Tuesday, July 16, 2013

1307.3998 (Kyogo Kawaguchi et al.)

Nonequilibrium dissipation-free transport in F1-ATPase and the
thermodynamic role of asymmetric allosterism

Kyogo Kawaguchi, Shin-ichi Sasa, Takahiro Sagawa
Elucidating the mechanism of biomachines is the highway to break ground a new theory of nonequilibrium physics at nano-scale. Among many of the molecular motors, F1-ATPase (or F1), the reversible biochemical engine, has motivated physicists as well as biologists to imagine the possible design principles required in the fluctuating world. Recent experiments have clarified yet another interesting property of F1; the dissipative heat inside the motor is very small, irrespective of the velocity of rotation and energy transport. Conceptual interest is devoted to the fact that the amount of internal dissipation is not simply determined by the sequence of equilibrium pictures, but also relies on the rotational-angular dependence of nucleotide affinity, which is a truly nonequilibrium aspect. We show in this letter that the totally asymmetric allosteric model, where adenosine triphosphate (ATP) binding to F1 is assumed to have low dependence on the angle of the rotating shaft, produces results that are most consistent with the experiment. Theoretical analysis proves the crucial role of two time scales in the model, which explains the universal mechanism to produce the internal dissipation-free feature. Prediction on the dissipative feature of the ATP synthesis direction rotation is given. The principle adopted in the model is simple enough to be considered generic in molecular motors, and may help providing a blueprint for artificial nano-machines.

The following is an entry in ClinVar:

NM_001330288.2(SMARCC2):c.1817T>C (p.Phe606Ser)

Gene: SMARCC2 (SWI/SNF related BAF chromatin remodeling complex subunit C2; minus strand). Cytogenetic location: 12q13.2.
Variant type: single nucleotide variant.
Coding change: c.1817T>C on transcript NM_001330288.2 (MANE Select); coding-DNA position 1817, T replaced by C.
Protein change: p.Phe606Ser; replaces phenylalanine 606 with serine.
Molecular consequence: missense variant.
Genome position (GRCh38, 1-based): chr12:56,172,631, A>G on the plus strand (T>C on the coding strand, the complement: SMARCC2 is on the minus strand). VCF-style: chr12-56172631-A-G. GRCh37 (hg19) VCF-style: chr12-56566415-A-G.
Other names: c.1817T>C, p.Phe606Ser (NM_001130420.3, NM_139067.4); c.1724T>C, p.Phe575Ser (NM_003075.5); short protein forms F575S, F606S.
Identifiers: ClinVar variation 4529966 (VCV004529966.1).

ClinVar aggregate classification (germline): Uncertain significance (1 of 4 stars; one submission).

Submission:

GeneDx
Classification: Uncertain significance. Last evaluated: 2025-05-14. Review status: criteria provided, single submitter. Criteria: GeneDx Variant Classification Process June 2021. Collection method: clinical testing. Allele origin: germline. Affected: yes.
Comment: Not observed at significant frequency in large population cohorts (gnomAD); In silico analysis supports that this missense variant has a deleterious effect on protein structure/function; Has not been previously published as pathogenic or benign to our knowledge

View original: http://arxiv.org/abs/1307.3998

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